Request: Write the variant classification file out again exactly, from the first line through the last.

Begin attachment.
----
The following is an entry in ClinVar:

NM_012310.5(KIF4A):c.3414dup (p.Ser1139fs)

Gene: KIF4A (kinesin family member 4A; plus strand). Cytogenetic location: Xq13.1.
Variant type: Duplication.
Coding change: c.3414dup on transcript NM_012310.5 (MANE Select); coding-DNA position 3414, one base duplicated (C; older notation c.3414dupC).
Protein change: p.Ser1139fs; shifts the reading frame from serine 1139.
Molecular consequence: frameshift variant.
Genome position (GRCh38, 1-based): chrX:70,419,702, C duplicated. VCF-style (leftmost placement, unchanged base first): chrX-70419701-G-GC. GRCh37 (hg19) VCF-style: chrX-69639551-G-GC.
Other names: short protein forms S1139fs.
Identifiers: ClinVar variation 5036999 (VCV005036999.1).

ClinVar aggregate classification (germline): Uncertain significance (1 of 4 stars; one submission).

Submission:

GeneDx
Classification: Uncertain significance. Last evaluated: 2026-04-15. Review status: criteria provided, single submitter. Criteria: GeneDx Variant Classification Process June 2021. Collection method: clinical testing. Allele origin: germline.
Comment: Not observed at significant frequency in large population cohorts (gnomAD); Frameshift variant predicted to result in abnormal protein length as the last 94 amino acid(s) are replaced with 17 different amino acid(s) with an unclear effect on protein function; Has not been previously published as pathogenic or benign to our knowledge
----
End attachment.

The following is an entry in ClinVar:

NM_012310.5(KIF4A):c.3414dup (p.Ser1139fs)

Gene: KIF4A (kinesin family member 4A; plus strand). Cytogenetic location: Xq13.1.
Variant type: Duplication.
Coding change: c.3414dup on transcript NM_012310.5 (MANE Select); coding-DNA position 3414, one base duplicated (C; older notation c.3414dupC).
Protein change: p.Ser1139fs; shifts the reading frame from serine 1139.
Molecular consequence: frameshift variant.
Genome position (GRCh38, 1-based): chrX:70,419,702, C duplicated. VCF-style (leftmost placement, unchanged base first): chrX-70419701-G-GC. GRCh37 (hg19) VCF-style: chrX-69639551-G-GC.
Other names: short protein forms S1139fs.
Identifiers: ClinVar variation 5036999 (VCV005036999.1).

ClinVar aggregate classification (germline): Uncertain significance (1 of 4 stars; one submission).

Submission:

GeneDx
Classification: Uncertain significance. Last evaluated: 2026-04-15. Review status: criteria provided, single submitter. Criteria: GeneDx Variant Classification Process June 2021. Collection method: clinical testing. Allele origin: germline.
Comment: Not observed at significant frequency in large population cohorts (gnomAD); Frameshift variant predicted to result in abnormal protein length as the last 94 amino acid(s) are replaced with 17 different amino acid(s) with an unclear effect on protein function; Has not been previously published as pathogenic or benign to our knowledge